Opera Meets Film: How A Mozart Aria Encapsulates The Main Conflict Of Keira Knightley’s ‘The Duchess’By David Salazar
“Opera Meets Film” is a feature dedicated to exploring the way that opera has been employed in cinema. We will select a section or a film in its entirety, highlighting the impact that utilizing the operatic form or sections from an opera can alter our perception of a film that we are viewing. This week’s installment takes a look at the Keira Knightley starred “The Duchess.”
The appearance of Mozart’s “Un moto di gioia” in “The Duchess” is as fleeting as the lead heroine’s hopes for a different and more exciting lifestyle.
Halfway through the film, Georgiana, who has been suffering from utter boredom in a wedding to the Duke of Devonshire, heads to a party where she meets her old flame Charles Grey. They flirt briefly over a distant recording of this Mozart aria.
The aria hails from Mozart’s “Le Nozze di Figaro,” but is rarely ever heard in a performance, the reason being that it was meant as a replacement for “Venite inginocchiatevi” due to the specific vocal needs of soprano Adriana Gabrieli del Bene. The more famous aria simply didn’t suit her voice quite as well, so Mozart wrote it as a quick replacement. The aria is rather brief, but full of bubbly energy. In the context of the scene from “The Duchess”, it is a perfect complement to Georgiana’s heightened spirits.
As utilized, however, the audience isn’t really meant to listen actively to the aria. It is but background noise in the bigger bustle of society around them. But it stands out because it is the first excerpt of opera utilized in the film to this point (and overall). We hear music by Bach, a string quartet by Mozart, Handel, Vivaldi, Locatelli, Beethoven, Haydn, and Telemann, but none of those pieces are operatic excerpts. So the moment a soprano voice starts cutting through the voices and tumult of the party, the ear is immediately drawn to it. It is an effective choice that is often utilized in a number of films that use opera very sparingly in their respective films.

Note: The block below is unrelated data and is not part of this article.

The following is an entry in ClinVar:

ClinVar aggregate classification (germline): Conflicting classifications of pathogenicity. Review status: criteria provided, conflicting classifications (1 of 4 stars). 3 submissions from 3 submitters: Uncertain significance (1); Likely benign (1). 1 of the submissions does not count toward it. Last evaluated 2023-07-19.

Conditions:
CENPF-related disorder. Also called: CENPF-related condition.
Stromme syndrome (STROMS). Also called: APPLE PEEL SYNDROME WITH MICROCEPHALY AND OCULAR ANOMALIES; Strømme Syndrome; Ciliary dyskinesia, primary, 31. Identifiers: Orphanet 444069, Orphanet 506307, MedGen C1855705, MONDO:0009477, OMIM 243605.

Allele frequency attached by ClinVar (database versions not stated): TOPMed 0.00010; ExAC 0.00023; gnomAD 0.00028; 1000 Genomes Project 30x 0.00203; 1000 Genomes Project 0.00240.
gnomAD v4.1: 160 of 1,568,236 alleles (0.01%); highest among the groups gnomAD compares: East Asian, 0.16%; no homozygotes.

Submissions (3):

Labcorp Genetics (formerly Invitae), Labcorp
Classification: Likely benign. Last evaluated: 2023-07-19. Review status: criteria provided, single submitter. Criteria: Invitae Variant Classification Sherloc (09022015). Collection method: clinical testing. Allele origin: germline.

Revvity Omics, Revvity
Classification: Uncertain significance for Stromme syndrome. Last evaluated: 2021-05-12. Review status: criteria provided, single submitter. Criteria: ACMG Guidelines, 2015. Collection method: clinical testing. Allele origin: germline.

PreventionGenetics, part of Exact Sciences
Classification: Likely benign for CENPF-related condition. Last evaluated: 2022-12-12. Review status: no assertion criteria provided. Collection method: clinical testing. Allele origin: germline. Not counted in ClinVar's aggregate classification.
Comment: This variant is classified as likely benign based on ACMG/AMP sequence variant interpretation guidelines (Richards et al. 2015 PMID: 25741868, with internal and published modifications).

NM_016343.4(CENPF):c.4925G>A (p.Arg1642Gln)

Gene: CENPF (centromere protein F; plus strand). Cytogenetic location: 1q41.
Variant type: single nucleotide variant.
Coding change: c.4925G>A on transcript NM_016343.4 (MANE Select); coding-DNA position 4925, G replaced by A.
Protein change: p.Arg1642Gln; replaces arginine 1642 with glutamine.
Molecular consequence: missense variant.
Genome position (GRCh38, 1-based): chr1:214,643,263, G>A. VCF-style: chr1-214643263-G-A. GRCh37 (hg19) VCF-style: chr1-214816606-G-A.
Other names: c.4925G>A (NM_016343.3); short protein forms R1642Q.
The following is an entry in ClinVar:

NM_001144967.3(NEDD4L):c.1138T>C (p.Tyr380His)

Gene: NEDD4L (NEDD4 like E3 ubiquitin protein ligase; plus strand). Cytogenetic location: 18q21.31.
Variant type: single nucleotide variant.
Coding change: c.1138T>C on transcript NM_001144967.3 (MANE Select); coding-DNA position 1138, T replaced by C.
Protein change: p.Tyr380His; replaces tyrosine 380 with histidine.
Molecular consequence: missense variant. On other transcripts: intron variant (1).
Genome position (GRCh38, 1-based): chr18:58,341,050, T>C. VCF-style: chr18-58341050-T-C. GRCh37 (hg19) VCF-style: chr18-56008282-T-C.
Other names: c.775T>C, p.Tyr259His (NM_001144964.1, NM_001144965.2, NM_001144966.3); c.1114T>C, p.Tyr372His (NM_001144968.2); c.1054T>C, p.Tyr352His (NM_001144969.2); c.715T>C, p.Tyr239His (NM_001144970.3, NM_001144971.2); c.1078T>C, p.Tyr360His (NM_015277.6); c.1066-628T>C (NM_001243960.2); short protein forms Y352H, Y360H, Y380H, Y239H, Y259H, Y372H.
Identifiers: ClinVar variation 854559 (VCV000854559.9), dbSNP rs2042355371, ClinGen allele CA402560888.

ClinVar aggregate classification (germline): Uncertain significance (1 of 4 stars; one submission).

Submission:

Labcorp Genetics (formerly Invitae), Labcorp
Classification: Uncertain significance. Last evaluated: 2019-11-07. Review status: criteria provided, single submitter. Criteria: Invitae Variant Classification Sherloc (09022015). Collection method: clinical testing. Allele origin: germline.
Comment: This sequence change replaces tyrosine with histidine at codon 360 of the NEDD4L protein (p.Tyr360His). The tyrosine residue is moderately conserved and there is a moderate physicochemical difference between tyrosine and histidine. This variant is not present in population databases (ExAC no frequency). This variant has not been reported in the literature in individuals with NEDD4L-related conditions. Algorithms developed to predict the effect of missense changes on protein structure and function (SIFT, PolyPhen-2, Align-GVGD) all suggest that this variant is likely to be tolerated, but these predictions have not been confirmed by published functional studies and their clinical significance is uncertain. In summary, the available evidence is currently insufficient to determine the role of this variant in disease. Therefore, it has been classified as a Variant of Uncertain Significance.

But the fact that it is almost drowned out completely by the tumult of the scene is not unimportant. In fact, it contextualizes everything about its symbolic meaning with regards to Georgiana. It is an expression of her brief happiness as showcased in the film, but the diegetics of the scene remind us that this voice trying to express itself within the noise around it is Georgiana’s own sense of self trying to find expression in a society that is constantly trapping her. The film expresses how she carves out a special place in society by become a symbol of fashion. People adore her, and yet she’s still beholden to her duties as the Duchess. When she is perceived to make a mistake with regard to her position, society turns on her and she becomes mere gossip.
The Mozart aria disappears rather quickly from the film’s musical ambience, very much as does any hope Georgiana has of freedom in her society.